Friday, February 1, 2019

Should characters ever be based on people you know? πŸ€”

I recently stumbled across a video where someone was recommending that writers base characters on people they know. I cringed.

I never pretend to be the expert on writing but I do feel that after a few books, I've learned a couple things along the way. Although to be honest, basing characters on people I actually know never seemed like a good idea and therefore, I never did it. To begin with, I'm assuming there would always be a paranoia of someone 'discovering' that a character was strangely like them not to mention hurt feelings, potential arguments and maybe even a few Facebook rants...as much as we all love those.

Most importantly, I feel that characters create themselves. You might have a few ideas of who they are or what they're about but in the end, characters have a tendency to form naturally as you write the story. It's kind of like having a child and deciding on the kind of personality you think they'll have; chances are, they'll soon show you that you never had a say in the first place.

Characters are complex. As a writer, you'll probably have a deeper understanding of your characters than most people in your life. You have the special ability to see inside their heart and understand what makes them tick and it makes sense because after all, you're on a long journey together.

The most interesting thing about characters is that they often are a piece of you. Just like every songwriter inserts a piece of who they are in their songs, every author tends to do the same with their characters. It's not something you think about but rather it just happens. Maybe one of your characters shares one of your biggest fears in life or your fixation for a 90s HBO series. The characters are unique but they're also you.

And really, isn't that what makes the writing process so amazing?



Friday, January 25, 2019

Let's talk about Paige NoΓ«l-Hernandez 🧘🏼‍♀️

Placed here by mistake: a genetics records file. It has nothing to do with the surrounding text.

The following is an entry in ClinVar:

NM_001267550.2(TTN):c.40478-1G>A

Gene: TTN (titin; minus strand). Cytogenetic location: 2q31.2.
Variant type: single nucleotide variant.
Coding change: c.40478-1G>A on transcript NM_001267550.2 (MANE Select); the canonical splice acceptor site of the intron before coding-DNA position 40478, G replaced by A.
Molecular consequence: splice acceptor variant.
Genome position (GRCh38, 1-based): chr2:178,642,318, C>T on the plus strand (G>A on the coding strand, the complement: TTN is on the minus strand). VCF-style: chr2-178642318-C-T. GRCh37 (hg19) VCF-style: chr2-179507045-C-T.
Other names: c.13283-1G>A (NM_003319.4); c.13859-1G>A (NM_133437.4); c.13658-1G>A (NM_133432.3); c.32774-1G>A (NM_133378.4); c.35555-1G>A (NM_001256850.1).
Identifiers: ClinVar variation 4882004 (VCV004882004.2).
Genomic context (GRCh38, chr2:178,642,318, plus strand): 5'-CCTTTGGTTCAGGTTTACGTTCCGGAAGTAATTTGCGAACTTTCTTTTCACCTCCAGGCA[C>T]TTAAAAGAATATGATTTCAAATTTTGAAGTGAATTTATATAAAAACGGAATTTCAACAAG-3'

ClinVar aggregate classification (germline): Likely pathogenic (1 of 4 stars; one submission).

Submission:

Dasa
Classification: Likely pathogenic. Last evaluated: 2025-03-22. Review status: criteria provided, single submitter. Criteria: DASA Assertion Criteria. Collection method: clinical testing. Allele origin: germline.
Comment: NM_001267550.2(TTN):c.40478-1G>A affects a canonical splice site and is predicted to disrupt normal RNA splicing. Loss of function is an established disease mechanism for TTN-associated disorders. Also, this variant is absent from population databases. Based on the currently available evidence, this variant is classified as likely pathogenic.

Paige NoΓ«l-Hernandez is the assassin wife of Jorge Hernandez and makes her first appearance in The Devil is Smooth Like Honey and is also a prominent figure in A Devil Named Hernandez and And the Devil Will Laugh.

What I love about Paige is that she's incredibly calm and balanced regardless of the situation. She manages to keep a little sanity to the otherwise erratic group of characters and yet, you're left wondering if maybe she's a little too calm in various situations. I guess it's the meditation. 

Paige enters the series (and meets her husband Jorge) in a very unique and dramatic way. Although it's probably a situation that seems absolutely insane, for some reason the two find themselves drawn to one another and start a very fiery, intense relationship which dominates this series almost as much as....well, the violence. There's a strength to their relationship that can't be denied and in many ways is admirable. 

Of course, if you're looking for a fairytale princess meets prince storyline, the relationship between Jorge and Paige Hernandez might horrify you.



Friday, January 18, 2019

The loyalty factor πŸ‘ŠπŸΌ

One of the aspects that I think people find most appealing about my current series is the loyalty factor. Actually, as the writer, this is one of the aspects that I like the best too. There's something to be said about a group of people who can trust each other, literally, with their life. We find comfort when watching or reading about these relationships because loyalty is a trait we respect.

I feel that in today's society people don't necessarily feel that they have loyalty in their lives. If we're lucky, we might have a very small group of people that we would even put in that category and even then, many of us have also fallen into the 'blind faith' scenario, only to find ourselves shocked when someone lets us down. We've seen the disappointment in relationships, friendships, employers and family, just to name a few. To a point, loyalty might not only be a hot commodity but it might also feel like a rare one, making it even more precious.

When I think about shows that have been popular over the years, I notice that character's loyalty to one another has been prevalent. It doesn't matter if it's friends living together or a group of gangster/mobster characters, the basis of their relationship is often loyalty whether the protagonist is dealing with a broken heart or a broken body. It doesn't matter if these relationships are dysfunctional most of the time; what matters is that when needed, these people show up for one another.